CellCraft is an educational game that seems to have been designed with the specific purpose of education the public (or at least the casual game market) about cell biology!
The game slowly introduces you to the mechanics of cell biology through a series of very well-designed tutorials. Each level will introduce one or two new problems that a cell might encounter, and then present you with an new enzyme, organelle, or function that the cell can use to deal with that problem. Gameplay is similar to a simple Real-Time Strategy game, which is a perfect fit for the educational content. Matching game elements to learning objectives is probably the most difficult part of educational game design, and this is a great example of a game that does it well. The tutorial makes good use of metaphor, explaining that ATP is like energy; glucose is like fuel; mitochondria is like a power plant; amino acids and fatty acids are building materials; enzymes and vacuoles are your defenses, and ribosomes are like factories. Many players of RTS games already know how to collect and use fuel and materials to build things with factories, so the metaphor helps reinforce the relationship between gameplay and learning objectives even more.
CellCraft’s gameplay is framed by a silly tongue-in-cheek story about a planet of platypus trying to save their possibly doomed species by engineering an amoeba to store platypus DNA and stay alive long enough to travel to earth via robot-piloted spaceship and then be used to clone new platypus. I’m not sure the story was absolutely necessary for the success of the game. A simple story of “You’re a cell, let me tell you how you can survive!” might have been cheaper to do and just as effective, but the story is certainly charming, and it does help create situations to explain why the cell now needs to produce heat instead of ATP, or why it might need to make a lot of toxins very quickly.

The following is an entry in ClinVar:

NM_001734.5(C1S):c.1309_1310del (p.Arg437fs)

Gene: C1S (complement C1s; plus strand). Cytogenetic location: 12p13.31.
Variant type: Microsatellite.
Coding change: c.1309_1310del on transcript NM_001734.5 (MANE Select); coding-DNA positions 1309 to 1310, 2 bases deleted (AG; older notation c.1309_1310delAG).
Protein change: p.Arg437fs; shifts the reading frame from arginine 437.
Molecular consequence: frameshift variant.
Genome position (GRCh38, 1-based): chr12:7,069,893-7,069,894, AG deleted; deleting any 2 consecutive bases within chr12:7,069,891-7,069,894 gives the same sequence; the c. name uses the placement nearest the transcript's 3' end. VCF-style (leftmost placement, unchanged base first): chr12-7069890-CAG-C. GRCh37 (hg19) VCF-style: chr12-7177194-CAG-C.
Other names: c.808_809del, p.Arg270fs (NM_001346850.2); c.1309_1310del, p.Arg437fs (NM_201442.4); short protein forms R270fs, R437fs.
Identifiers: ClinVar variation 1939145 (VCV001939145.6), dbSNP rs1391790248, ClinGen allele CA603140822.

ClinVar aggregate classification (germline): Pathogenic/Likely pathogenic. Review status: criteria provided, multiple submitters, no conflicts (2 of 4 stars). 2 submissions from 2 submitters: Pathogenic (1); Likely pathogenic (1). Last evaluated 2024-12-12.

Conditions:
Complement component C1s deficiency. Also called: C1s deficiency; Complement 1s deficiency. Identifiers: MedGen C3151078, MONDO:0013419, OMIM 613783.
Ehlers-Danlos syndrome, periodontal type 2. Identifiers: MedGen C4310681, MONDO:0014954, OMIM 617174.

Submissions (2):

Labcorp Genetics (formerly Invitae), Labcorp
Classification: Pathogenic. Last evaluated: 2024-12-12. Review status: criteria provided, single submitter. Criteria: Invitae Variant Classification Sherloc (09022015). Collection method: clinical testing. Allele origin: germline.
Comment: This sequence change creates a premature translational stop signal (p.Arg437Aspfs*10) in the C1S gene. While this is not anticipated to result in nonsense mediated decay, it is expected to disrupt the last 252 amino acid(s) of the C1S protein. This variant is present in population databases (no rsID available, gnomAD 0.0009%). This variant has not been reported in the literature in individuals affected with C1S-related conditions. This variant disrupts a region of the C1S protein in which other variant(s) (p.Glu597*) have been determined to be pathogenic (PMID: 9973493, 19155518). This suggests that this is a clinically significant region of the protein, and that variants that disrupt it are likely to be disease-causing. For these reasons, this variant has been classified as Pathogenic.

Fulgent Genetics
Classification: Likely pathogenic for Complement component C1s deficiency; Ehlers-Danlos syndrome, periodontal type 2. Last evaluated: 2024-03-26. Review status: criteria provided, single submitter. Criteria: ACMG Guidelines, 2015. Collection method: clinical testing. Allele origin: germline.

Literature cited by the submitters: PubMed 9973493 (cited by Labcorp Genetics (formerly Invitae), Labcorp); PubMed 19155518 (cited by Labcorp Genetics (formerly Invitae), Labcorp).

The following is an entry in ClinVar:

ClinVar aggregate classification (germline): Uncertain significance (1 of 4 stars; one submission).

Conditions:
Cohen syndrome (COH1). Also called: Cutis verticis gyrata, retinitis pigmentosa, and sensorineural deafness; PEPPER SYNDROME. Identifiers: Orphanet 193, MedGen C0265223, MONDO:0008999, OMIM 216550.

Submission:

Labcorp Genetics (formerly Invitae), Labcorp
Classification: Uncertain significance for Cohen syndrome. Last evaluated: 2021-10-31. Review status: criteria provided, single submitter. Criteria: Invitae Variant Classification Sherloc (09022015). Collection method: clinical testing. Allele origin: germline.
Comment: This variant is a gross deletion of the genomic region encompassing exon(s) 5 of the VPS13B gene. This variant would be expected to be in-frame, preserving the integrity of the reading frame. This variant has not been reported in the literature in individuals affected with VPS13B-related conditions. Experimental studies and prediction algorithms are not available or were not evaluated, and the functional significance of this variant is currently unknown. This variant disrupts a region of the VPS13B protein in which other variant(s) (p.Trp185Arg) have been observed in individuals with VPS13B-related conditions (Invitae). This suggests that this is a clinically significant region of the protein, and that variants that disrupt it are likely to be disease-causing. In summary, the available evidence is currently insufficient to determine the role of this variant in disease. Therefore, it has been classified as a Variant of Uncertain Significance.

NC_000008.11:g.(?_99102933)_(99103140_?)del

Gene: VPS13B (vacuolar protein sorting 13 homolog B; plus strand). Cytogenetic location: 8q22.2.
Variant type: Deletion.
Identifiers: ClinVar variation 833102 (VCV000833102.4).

CellCraft currently has a score of 4.24 out of 5 on Kongregate, and the comment section is full of praise and people asking for more. Some commenters have suggested adding a “sandbox mode” which I agree would be very welcome. This kind of success is difficult to achieve for any casual game, let alone one with an explicit educational purpose. CellCraft definitely raises the quality bar for educational games!
CellCraft was programmed by Lars Doucet of Brain Juice Games, creator of Super Energy Apocalypse. It was commissioned by Anthony Pecorella of Wake Forest University, through a grant from the McArthur foundation. The game had two Subject Matter Experts: Dr. Jed Macosko of Wake Forest University, and Dr. David A. DeWitt of Liberty University.